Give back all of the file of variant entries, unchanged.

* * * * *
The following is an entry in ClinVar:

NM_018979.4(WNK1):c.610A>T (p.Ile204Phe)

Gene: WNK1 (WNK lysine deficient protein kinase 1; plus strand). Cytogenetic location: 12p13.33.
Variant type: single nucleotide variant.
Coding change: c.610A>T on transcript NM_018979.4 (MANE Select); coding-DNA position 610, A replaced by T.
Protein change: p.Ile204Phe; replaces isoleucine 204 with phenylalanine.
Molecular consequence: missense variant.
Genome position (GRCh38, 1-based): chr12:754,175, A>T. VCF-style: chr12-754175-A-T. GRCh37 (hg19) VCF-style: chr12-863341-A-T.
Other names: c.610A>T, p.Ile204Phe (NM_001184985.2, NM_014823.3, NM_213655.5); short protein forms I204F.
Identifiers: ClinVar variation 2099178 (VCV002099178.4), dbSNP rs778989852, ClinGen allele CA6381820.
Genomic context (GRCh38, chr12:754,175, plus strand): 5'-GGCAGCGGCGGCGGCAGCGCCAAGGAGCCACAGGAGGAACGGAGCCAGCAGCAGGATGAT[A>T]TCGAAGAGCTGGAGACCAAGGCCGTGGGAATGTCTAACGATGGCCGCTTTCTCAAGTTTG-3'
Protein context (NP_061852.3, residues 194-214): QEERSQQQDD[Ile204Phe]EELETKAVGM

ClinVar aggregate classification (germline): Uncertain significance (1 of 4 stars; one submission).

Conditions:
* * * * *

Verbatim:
The following is an entry in ClinVar:

NM_018979.4(WNK1):c.610A>T (p.Ile204Phe)

Gene: WNK1 (WNK lysine deficient protein kinase 1; plus strand). Cytogenetic location: 12p13.33.
Variant type: single nucleotide variant.
Coding change: c.610A>T on transcript NM_018979.4 (MANE Select); coding-DNA position 610, A replaced by T.
Protein change: p.Ile204Phe; replaces isoleucine 204 with phenylalanine.
Molecular consequence: missense variant.
Genome position (GRCh38, 1-based): chr12:754,175, A>T. VCF-style: chr12-754175-A-T. GRCh37 (hg19) VCF-style: chr12-863341-A-T.
Other names: c.610A>T, p.Ile204Phe (NM_001184985.2, NM_014823.3, NM_213655.5); short protein forms I204F.
Identifiers: ClinVar variation 2099178 (VCV002099178.4), dbSNP rs778989852, ClinGen allele CA6381820.
Genomic context (GRCh38, chr12:754,175, plus strand): 5'-GGCAGCGGCGGCGGCAGCGCCAAGGAGCCACAGGAGGAACGGAGCCAGCAGCAGGATGAT[A>T]TCGAAGAGCTGGAGACCAAGGCCGTGGGAATGTCTAACGATGGCCGCTTTCTCAAGTTTG-3'
Protein context (NP_061852.3, residues 194-214): QEERSQQQDD[Ile204Phe]EELETKAVGM

ClinVar aggregate classification (germline): Uncertain significance (1 of 4 stars; one submission).

Conditions: